Autism Q & A: What are the side effects of medications used to treat autism symptoms?

By Daniel B. Kessler

I tell parents that you can see any side effect from any medication at any time.  Maybe your child has just started to take a new medication, or it has been several weeks since he or she started it. Maybe the dosage has recently increased.

Whatever reaction, response or side effect you are seeing in your child could be from that medication, or not.  If you are concerned, ask the provider who prescribed it and you should have access to someone who can answer that question for you.

Every medication has its own side effects profile and this information should be given to you. If it is not, ask for it. The general categories of side effects may include physical responses (weight gain, rashes, stomach difficulties, changes in blood pressure), behavioral reactions (hyperactivity, irritability, aggression, sleepiness or trouble sleeping), emotional overreactions (meltdowns, crying, agitation), unusual sensations (visual hallucinations) or unusual movements like tics or dystonia, a neurological movement disorder that causes twisting and repetitive movements or abnormal postures.

This can be confusing because some of these side effects  are just like the behaviors that are being treated!

Whenever you suspect a response may be a side effect related to a medication, you should consider whether or not there are other symptoms or behaviors that suggest another underlying cause, like seasonal or contact allergies to something else in the child’s environment. You may need to have your child seen by his or her primary care provider (or in an ER) if the reactions are confusing or potentially dangerous (such as a seizure).  Document what is going on so that when you report the side effect to your medical provider you can  explain when it started in relation to when the medication started, what time of day the reaction started in relation to when the medication was given, how long the reaction lasted (or is it ongoing) and what helped alleviate it.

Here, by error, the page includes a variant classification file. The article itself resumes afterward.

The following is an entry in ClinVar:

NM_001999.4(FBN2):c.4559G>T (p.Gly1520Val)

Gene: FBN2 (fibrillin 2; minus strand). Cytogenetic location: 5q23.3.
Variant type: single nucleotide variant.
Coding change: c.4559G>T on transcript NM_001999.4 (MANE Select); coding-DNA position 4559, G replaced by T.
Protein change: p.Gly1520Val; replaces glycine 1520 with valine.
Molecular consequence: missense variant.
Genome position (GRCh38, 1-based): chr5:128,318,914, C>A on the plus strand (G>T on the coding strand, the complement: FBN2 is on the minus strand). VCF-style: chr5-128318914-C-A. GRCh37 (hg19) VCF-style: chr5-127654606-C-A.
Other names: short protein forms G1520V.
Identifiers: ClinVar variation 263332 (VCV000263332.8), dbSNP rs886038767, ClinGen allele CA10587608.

Next: What about alternative treatments? 

Daniel B. Kessler, M.D., is a developmental and behavioral pediatrician and medical director of the Children’s Developmental Center at Easter Seals Southwest Human Development. His private practice, where he provides evaluation and treatment for children and adolescents, is located at Southwest Human Development.

The views he expresses in this series are based on his training, his reading of the literature and his more than 30 years of experience taking care of hundreds of kids on the autism spectrum. The series begins here.

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